Making gifts out of income
You can ‘drip-feed’ funds into the trust, either using surplus income, your annual exemption or both. Each time you use your annual exemption of £3,000 you save £1,200 in IHT. After seven years, your NRB is replenished. This creates a fund which:
Is outside your estate
Can be built up over time
Can grow in value beyond the NRB with no IHT implications
Can be used as you want (apart from your own benefit)
Will not be taxed as part of your estate on your death
Making a will
Under a will you can create a trust which comes into effect on your death. It avoids all the settlor interest problems* and can create a flexible mechanism for dealing with your estate once you die. It can be a life interest or a discretionary trust or an amalgamation of the two.
Things to avoid:
Don’t make yourself a beneficiary: (*This is known as a settlor interested trust) directly or indirectly (you may be regarded as benefiting from assets passing to a spouse or minor children) . It can have adverse Income and Capital Gains Tax implications. It may also create a reservation of benefit.
Don’t create a reservation of benefit: You must be excluded or virtually excluded from receiving directly or indirectly any benefit from the assets placed in the trust. A benefit could be obtained through a minor child or spouse. Placing funds in trust for minor children doesn’t of itself give rise to a reservation of benefit but care must be taken. If you give away a holiday home, for instance, then you must pay a market rent if you use it for more than two weeks a year. If you have a reservation of benefit you are treated as still owning the asset and will pay IHT on it.
Create a pre-owned assets charge: This can arise if you manage to circumvent the reservation of benefit rules.
Have a non-dom spouse: Your domicile is based on the domicile of your father. If you are born in the UK and your father was born in Poland then your domicile may be Poland. If you have a parent who was born overseas or even a grandparent who still has strong links to the ‘home country’ this should be investigated. You may not have a full spouse exemption. A spouse can be regarded as domiciled in the UK over time and elect to be treated as domiciled.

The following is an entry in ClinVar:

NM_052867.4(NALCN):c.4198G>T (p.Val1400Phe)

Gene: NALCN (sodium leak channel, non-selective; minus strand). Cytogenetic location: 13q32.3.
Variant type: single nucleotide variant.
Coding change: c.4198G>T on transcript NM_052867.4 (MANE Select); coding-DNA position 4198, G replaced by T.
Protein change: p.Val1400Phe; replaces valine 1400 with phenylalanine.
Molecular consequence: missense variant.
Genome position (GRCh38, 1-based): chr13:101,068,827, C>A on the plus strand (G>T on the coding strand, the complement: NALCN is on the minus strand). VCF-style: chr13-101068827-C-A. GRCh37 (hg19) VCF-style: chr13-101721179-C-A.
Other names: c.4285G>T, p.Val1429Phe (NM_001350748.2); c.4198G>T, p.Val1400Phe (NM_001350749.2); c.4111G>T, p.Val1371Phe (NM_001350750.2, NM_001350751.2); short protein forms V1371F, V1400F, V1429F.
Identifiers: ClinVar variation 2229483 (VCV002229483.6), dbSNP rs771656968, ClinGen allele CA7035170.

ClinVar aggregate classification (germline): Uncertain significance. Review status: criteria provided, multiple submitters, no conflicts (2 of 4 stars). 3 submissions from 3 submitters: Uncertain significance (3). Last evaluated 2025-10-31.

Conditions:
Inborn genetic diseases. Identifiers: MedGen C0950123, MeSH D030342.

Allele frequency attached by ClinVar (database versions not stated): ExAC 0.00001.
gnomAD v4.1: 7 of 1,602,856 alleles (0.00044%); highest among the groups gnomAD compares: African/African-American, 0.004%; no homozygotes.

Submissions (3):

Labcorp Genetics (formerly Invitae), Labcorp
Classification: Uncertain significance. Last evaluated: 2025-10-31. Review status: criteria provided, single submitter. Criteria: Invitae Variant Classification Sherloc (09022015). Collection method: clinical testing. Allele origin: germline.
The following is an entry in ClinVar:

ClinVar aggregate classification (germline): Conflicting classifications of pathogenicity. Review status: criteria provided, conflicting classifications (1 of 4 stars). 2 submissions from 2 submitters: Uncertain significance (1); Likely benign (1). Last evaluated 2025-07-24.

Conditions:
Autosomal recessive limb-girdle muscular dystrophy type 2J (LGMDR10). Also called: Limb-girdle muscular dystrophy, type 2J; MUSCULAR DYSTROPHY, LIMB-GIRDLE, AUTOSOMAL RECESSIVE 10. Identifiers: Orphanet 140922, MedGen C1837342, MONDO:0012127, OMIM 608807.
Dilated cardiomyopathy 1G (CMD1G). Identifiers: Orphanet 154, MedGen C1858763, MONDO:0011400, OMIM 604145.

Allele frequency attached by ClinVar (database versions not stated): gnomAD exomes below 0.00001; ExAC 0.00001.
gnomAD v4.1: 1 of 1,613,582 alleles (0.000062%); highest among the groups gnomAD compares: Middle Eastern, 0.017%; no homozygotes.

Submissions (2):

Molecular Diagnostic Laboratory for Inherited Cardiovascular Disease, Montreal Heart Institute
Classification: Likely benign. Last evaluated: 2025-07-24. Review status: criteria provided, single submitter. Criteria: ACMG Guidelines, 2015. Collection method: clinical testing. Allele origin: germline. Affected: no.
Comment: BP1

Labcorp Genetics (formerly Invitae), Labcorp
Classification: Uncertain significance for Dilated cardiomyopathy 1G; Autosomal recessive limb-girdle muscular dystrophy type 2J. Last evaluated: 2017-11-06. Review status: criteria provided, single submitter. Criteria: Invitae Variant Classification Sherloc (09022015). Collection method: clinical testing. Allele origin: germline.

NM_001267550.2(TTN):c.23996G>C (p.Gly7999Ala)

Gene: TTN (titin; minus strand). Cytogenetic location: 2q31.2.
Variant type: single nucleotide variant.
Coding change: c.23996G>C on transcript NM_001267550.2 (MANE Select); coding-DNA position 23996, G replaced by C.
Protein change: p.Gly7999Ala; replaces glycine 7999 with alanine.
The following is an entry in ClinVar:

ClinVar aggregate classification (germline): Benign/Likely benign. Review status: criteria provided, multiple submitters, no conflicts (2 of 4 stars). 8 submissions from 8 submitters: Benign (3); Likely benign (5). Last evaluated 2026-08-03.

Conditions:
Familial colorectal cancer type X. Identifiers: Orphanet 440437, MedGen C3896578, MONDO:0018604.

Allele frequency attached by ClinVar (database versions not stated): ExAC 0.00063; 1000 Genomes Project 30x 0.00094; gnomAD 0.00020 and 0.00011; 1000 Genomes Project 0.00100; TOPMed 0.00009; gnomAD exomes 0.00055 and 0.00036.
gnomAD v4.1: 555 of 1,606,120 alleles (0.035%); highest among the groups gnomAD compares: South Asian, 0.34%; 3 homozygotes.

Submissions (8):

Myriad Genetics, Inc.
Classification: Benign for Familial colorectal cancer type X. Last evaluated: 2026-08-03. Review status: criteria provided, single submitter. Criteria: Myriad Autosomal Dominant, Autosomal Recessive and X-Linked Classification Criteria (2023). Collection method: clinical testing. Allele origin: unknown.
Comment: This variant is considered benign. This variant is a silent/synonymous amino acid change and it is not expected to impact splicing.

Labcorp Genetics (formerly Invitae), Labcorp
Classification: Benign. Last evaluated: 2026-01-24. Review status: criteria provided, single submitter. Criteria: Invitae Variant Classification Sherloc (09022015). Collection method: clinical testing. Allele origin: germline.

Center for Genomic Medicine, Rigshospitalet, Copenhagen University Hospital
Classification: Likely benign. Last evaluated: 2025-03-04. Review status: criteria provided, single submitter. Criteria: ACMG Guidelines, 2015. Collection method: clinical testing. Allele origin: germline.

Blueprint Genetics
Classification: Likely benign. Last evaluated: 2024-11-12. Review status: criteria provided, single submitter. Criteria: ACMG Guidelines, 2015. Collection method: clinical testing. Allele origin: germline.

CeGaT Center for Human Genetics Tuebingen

Other tax and trust issues
There are favourable tax arrangements when creating a trust for a disabled person. If you are in business or agriculture, then you may be able to take advantage of agricultural property relief and/or business property relief. In some cases both reliefs can be claimed. If you leave 10% of your estate to charity, you pay IHT at 36% and no tax on the gift to charity.
Free initial consultation
If you would like less IHT to be paid when you die, think about making a will or a trust, then contact me for an initial free consultation.
Further information Email email@example.com or call him on 01284 767766
(c) Nigel George 05.02.15
Strong>This is general advice and is meant for information purposes only. It should not be relied upon and specific advice should be obtained on any legal problem. All legal advice is provided by Atkins Thomson Solicitors Low Green Barn, Nowton, Bury St Edmunds, IP29 5ND authorised and regulated by the Solicitors Regulation Authority No. 441436